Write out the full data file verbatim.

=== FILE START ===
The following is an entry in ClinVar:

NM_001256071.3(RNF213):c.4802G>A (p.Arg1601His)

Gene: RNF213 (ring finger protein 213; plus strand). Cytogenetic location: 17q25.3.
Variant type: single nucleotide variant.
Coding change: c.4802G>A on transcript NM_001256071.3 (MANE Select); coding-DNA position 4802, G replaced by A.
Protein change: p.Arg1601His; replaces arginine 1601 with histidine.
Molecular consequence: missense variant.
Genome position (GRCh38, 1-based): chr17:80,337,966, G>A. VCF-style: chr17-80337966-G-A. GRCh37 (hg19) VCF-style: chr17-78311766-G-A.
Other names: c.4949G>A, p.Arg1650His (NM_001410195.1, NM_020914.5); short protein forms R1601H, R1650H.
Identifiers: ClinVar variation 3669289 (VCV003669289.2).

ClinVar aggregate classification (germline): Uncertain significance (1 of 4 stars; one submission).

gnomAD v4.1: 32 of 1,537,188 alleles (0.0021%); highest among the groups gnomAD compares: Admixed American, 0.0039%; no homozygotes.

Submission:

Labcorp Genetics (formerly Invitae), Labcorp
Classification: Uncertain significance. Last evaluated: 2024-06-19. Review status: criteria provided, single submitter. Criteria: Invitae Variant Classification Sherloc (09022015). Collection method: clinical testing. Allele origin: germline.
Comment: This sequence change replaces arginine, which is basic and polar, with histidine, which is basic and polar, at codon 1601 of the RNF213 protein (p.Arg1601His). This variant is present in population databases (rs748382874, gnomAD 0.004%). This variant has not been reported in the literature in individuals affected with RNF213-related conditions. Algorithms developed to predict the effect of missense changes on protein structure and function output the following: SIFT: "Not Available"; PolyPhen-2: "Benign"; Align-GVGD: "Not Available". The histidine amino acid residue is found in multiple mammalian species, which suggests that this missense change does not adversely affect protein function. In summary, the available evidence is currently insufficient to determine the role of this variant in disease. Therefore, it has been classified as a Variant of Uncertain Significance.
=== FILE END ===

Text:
The following is an entry in ClinVar:

NM_001256071.3(RNF213):c.4802G>A (p.Arg1601His)

Gene: RNF213 (ring finger protein 213; plus strand). Cytogenetic location: 17q25.3.
Variant type: single nucleotide variant.
Coding change: c.4802G>A on transcript NM_001256071.3 (MANE Select); coding-DNA position 4802, G replaced by A.
Protein change: p.Arg1601His; replaces arginine 1601 with histidine.
Molecular consequence: missense variant.
Genome position (GRCh38, 1-based): chr17:80,337,966, G>A. VCF-style: chr17-80337966-G-A. GRCh37 (hg19) VCF-style: chr17-78311766-G-A.
Other names: c.4949G>A, p.Arg1650His (NM_001410195.1, NM_020914.5); short protein forms R1601H, R1650H.
Identifiers: ClinVar variation 3669289 (VCV003669289.2).

ClinVar aggregate classification (germline): Uncertain significance (1 of 4 stars; one submission).

gnomAD v4.1: 32 of 1,537,188 alleles (0.0021%); highest among the groups gnomAD compares: Admixed American, 0.0039%; no homozygotes.

Submission:

Labcorp Genetics (formerly Invitae), Labcorp
Classification: Uncertain significance. Last evaluated: 2024-06-19. Review status: criteria provided, single submitter. Criteria: Invitae Variant Classification Sherloc (09022015). Collection method: clinical testing. Allele origin: germline.
Comment: This sequence change replaces arginine, which is basic and polar, with histidine, which is basic and polar, at codon 1601 of the RNF213 protein (p.Arg1601His). This variant is present in population databases (rs748382874, gnomAD 0.004%). This variant has not been reported in the literature in individuals affected with RNF213-related conditions. Algorithms developed to predict the effect of missense changes on protein structure and function output the following: SIFT: "Not Available"; PolyPhen-2: "Benign"; Align-GVGD: "Not Available". The histidine amino acid residue is found in multiple mammalian species, which suggests that this missense change does not adversely affect protein function. In summary, the available evidence is currently insufficient to determine the role of this variant in disease. Therefore, it has been classified as a Variant of Uncertain Significance.